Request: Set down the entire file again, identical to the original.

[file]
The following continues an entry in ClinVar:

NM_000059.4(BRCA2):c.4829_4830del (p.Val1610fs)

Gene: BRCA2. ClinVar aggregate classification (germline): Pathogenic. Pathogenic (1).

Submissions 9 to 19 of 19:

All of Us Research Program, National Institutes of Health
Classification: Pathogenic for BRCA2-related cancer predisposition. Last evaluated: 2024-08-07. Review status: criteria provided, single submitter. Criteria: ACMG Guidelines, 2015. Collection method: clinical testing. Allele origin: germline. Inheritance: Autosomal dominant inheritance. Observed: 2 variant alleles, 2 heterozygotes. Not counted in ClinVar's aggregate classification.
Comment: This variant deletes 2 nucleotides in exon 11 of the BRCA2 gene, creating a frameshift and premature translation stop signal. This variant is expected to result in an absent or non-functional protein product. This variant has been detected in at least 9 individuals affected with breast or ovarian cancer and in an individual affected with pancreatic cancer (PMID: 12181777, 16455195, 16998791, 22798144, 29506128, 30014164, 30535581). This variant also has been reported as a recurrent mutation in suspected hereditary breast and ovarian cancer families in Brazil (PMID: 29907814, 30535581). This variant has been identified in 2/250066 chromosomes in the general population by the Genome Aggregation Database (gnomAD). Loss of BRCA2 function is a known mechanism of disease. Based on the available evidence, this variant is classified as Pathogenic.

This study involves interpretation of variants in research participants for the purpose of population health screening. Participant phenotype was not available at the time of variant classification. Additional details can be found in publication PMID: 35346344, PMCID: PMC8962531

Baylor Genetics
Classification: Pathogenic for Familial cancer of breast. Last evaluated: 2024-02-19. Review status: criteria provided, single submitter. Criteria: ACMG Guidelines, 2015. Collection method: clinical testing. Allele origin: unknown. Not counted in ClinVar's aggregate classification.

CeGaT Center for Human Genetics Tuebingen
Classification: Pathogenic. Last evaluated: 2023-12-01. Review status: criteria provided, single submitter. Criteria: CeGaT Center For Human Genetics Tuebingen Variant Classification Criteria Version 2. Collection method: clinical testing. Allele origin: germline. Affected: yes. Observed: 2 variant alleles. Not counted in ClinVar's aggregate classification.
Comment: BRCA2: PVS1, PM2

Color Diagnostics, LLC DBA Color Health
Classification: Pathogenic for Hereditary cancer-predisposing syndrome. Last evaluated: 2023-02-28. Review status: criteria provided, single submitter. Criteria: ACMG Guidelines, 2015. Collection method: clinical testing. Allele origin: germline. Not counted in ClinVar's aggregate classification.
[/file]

The following continues an entry in ClinVar:

NM_000059.4(BRCA2):c.4829_4830del (p.Val1610fs)

Gene: BRCA2. ClinVar aggregate classification (germline): Pathogenic. Pathogenic (1).

Submissions 9 to 19 of 19:

All of Us Research Program, National Institutes of Health
Classification: Pathogenic for BRCA2-related cancer predisposition. Last evaluated: 2024-08-07. Review status: criteria provided, single submitter. Criteria: ACMG Guidelines, 2015. Collection method: clinical testing. Allele origin: germline. Inheritance: Autosomal dominant inheritance. Observed: 2 variant alleles, 2 heterozygotes. Not counted in ClinVar's aggregate classification.
Comment: This variant deletes 2 nucleotides in exon 11 of the BRCA2 gene, creating a frameshift and premature translation stop signal. This variant is expected to result in an absent or non-functional protein product. This variant has been detected in at least 9 individuals affected with breast or ovarian cancer and in an individual affected with pancreatic cancer (PMID: 12181777, 16455195, 16998791, 22798144, 29506128, 30014164, 30535581). This variant also has been reported as a recurrent mutation in suspected hereditary breast and ovarian cancer families in Brazil (PMID: 29907814, 30535581). This variant has been identified in 2/250066 chromosomes in the general population by the Genome Aggregation Database (gnomAD). Loss of BRCA2 function is a known mechanism of disease. Based on the available evidence, this variant is classified as Pathogenic.

This study involves interpretation of variants in research participants for the purpose of population health screening. Participant phenotype was not available at the time of variant classification. Additional details can be found in publication PMID: 35346344, PMCID: PMC8962531

Baylor Genetics
Classification: Pathogenic for Familial cancer of breast. Last evaluated: 2024-02-19. Review status: criteria provided, single submitter. Criteria: ACMG Guidelines, 2015. Collection method: clinical testing. Allele origin: unknown. Not counted in ClinVar's aggregate classification.

CeGaT Center for Human Genetics Tuebingen
Classification: Pathogenic. Last evaluated: 2023-12-01. Review status: criteria provided, single submitter. Criteria: CeGaT Center For Human Genetics Tuebingen Variant Classification Criteria Version 2. Collection method: clinical testing. Allele origin: germline. Affected: yes. Observed: 2 variant alleles. Not counted in ClinVar's aggregate classification.
Comment: BRCA2: PVS1, PM2

Color Diagnostics, LLC DBA Color Health
Classification: Pathogenic for Hereditary cancer-predisposing syndrome. Last evaluated: 2023-02-28. Review status: criteria provided, single submitter. Criteria: ACMG Guidelines, 2015. Collection method: clinical testing. Allele origin: germline. Not counted in ClinVar's aggregate classification.